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National and State Registers of Historic Places

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County: Sedgwick
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Page 8 of 14 showing 10 records of 140 total, starting on record 71
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Lahn Building

Picture of property 2206, 2208, 2210 E Douglas Ave.
Wichita (Sedgwick County)
Listed in State Register 2013-08-12

Architect: Unknown
Category: specialty store

The Lahn Building was built in 1922 east of downtown on East Douglas Avenue and illustrates the commercial development that occurred throughout the Wichita following the expansion of the city limits in 1919. Development along this section of Douglas, then the city's main east/west thoroughfare, followed the establishment of Wichita's "Auto-Row" on Douglas immediately east of downtown and coincided with the selection of the site across the street from the Lahn Building as home to Wichita East High School. This modest commercial building interprets the story of resourceful Latvian Jewish immigrants who came to Wichita in 1905 to escape Russian persecution and to pursue the American dream. Eli Lahn, in partnership with his son-in-law David Krashin, erected the building as an investment, a venture that would help support the Lahn family for 77 years. The two-story building was designed to maximize income-producing potential, with three retail spaces on the ground floor and six apartments on the upper floor. The building has housed numerous small commercial businesses during its more than ninety-year history. It was nominated for its local significance in the area of commerce.

Lassen Hotel

Picture of property Market Avenue and First Street
Wichita (Sedgwick County)
Listed in National Register 1984-10-04

Architect: Richards, McCarty & Bulford Architects
Category: hotel

The Lassen Hotel, originally constructed in 1918 with an addition in 1922, is an eleven-story, red brick and terra cotta building. Named for Henry Lassen, a Wichita flour miller and an investor in the hotel, it is a combination of Commercial and Second Renaissance Revival styles. At the time of its construction, the hotel was the first high-rise in Wichita as well as the tallest building. Many notable people were guests of the hotel including William Jennings Bryan, Vice President Charles Curtis, John Phillips Sousa, Sergei Rachmaninoff, Knute Rockne, Jack Dempsey, Will Rogers, Rudolf Valentino, Charles Lindbergh, and Amelia Earhart. In 1930, the hotel owned and operated Wichita's oldest radio station, KFH that stood for the "Kansas Finest Hotel". The Lassen Hotel was nominated for its contribution to the development of commerce and for its architecture.

Lewelling, Governor L. D., House

Picture of property 1245 N. Broadway
Wichita (Sedgwick County)
Listed in National Register 2005-06-08

Architect: Not listed
Category: multiple dwelling

Lorenzo D. Lewelling and his family lived in this Wichita house during his brief tenure as the Governor of Kansas. He was nominated by the Populist party of Kansas to run for governor in 1892. He was elected in November and inaugurated as governor in January 1893 at the beginning of a turbulent legislative session known as the "legislative war of 1893." Disputes between the Republicans and Populists about leadership in the House went all the way to the Kansas Supreme Court. Although eventually resolved in favor of the Republicans, the dispute marred Lewelling's tenure as governor, and he was not reelected in 1894. He served in the State Senate in 1896 and was later appointed to the Board of Railroad Commissioners in 1897. This two-and-a-half-story, wood-frame house features a foursquare form with a mix of Colonial Revival, Queen Anne, and Shingle styles. It was nominated to the National Register for its association with Lewelling and its late nineteenth-century architecture.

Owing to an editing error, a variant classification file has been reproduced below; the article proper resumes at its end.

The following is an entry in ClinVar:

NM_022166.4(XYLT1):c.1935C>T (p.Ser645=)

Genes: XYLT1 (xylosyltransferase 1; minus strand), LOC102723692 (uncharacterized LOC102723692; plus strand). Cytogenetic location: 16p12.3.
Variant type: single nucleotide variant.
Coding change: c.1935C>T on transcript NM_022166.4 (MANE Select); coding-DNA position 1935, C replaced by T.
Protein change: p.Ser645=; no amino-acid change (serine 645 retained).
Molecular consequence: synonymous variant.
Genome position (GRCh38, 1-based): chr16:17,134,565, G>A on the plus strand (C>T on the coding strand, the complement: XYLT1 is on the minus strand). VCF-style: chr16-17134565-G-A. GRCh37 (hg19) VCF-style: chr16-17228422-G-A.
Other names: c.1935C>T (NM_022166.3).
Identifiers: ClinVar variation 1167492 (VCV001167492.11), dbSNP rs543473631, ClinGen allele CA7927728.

Linwood Park Greenhouse and Maintenance Building

Picture of property 1700 S. Hydraulic Street
Wichita (Sedgwick County)
Listed in National Register 2008-04-16

Architect: Lord & Burnham/WPA; FERA
Category: agricultural outbuilding
Thematic Nomination: New Deal-era Resources of Kansas

Located in the northwest corner of Linwood Park, the Linwood Park Greenhouse and Maintenance Building were constructed in 1935 as part of the New Deal-era Works Progress Administration (WPA). These are the only extant New Deal buildings in the park. Architects Lord and Burnham of Irvington, New York, designed the greenhouse, but it is not known who designed the maintenance building. Both buildings are brick and feature Colonial Revival architecture. They were nominated to the National Register as part of the "New Deal-Era Resources of Kansas" multiple property listing.

Linwood Place Historic District

Picture of property 2002-2156 S Hydraulic Ave; 2001-2157 S Kansas Ave; 2021-2187 S Minneapolis Ave; 2101-2282 S Minnesota Ave; 1902-1964 E Stafford Ct; 1902-1908 E Hodson St.
Wichita (Sedgwick County)
Listed in National Register 2013-12-03

Architect: Garvey, R. H. and Willard
Category: domestic
Thematic Nomination: Residential Resources of Wichita, Sedgwick County, KS, 1870-1957